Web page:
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anorexia Archives - Suzanne Wallach

What Type Of Therapy Is Best For Eating Disorders?

woman receiving therapy for an eating disorder

Eating disorders are serious mental illnesses. They are characterized by abnormal, irregular eating habits, and an extreme concern with one’s body weight or shape. There are several different manifestations of eating disorders. The various types are listed in the Diagnostic and Statistical Manual of Mental Disorders, Fifth Edition (DSM-5) under the Disorder Class: Feeding and Eating Disorders. The three most common eating disorders are anorexia nervosa, bulimia nervosa and binge-eating disorder. Eating disorders can be debilitating and can adversely affect a person’s emotions, health, and interfere with one’s ability to adequately function in his or her daily life. If left untreated, eating disorders can result in severe short and long-term consequences.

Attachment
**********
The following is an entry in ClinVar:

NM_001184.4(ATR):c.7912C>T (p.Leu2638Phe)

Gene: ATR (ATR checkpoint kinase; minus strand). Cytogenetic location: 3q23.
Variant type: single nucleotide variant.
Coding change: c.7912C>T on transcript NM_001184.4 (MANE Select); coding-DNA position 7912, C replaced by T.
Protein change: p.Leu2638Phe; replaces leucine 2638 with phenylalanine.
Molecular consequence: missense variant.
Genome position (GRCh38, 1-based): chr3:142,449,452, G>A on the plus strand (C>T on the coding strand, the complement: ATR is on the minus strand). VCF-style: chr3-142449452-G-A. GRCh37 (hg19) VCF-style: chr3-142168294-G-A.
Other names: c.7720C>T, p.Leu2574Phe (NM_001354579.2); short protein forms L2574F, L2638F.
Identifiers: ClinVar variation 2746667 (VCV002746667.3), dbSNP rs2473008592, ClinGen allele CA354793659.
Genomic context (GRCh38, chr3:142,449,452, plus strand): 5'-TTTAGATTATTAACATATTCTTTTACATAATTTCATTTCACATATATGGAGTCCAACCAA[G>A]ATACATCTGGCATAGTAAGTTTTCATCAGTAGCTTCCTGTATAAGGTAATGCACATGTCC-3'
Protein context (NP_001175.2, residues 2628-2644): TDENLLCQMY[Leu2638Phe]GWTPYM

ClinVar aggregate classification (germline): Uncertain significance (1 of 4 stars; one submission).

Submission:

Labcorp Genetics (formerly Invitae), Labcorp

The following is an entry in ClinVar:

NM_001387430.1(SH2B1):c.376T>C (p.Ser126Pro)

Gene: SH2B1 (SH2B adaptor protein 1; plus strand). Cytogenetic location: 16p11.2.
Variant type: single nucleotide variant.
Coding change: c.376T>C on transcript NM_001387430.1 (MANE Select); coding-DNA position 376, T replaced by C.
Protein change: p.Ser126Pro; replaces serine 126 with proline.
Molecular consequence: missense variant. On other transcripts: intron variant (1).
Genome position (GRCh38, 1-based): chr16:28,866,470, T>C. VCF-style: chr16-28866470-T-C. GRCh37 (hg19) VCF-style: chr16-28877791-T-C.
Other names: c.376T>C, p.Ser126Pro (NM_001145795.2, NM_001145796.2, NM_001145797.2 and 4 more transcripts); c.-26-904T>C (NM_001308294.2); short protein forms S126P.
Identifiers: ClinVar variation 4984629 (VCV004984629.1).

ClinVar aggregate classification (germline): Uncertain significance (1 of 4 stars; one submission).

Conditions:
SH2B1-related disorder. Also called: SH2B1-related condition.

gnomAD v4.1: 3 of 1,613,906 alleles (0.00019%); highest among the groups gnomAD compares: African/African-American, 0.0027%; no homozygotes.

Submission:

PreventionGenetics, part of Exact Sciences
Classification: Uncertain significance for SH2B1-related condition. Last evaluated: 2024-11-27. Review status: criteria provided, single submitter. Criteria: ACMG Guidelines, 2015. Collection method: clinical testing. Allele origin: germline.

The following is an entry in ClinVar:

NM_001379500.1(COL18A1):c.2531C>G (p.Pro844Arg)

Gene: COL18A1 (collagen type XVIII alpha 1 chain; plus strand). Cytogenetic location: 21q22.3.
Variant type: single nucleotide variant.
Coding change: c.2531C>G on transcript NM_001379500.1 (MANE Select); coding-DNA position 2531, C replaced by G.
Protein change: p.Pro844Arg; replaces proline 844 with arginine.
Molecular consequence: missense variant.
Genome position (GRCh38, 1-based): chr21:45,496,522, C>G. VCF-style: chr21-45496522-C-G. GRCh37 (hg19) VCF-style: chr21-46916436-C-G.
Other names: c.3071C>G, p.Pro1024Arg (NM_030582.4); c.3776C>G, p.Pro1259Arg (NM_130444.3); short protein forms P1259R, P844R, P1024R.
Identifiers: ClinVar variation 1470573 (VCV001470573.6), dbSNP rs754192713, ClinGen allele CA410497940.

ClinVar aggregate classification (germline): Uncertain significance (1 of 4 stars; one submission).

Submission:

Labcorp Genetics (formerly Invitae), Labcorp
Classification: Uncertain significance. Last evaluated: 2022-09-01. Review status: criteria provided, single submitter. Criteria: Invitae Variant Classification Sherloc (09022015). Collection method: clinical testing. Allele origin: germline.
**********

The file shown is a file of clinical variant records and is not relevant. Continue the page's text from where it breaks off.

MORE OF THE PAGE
Every individual is different and will react distinctly to the array of therapeutic treatment modalities available. The treatment plan for an individual diagnosed with an eating disorder will be directly informed by several contributing factors, such as: the exact diagnosis, how long he or she has been actively engaging in unhealthy eating habits, his or her personal health history, and the presence of any co-morbid disorders. Some of the most frequently relied upon therapeutic treatment methods when treating eating disorders could include, but are not limited to cognitive behavioral therapy, dialectical behavior therapy, and interpersonal therapy.

Cognitive Behavioral Therapy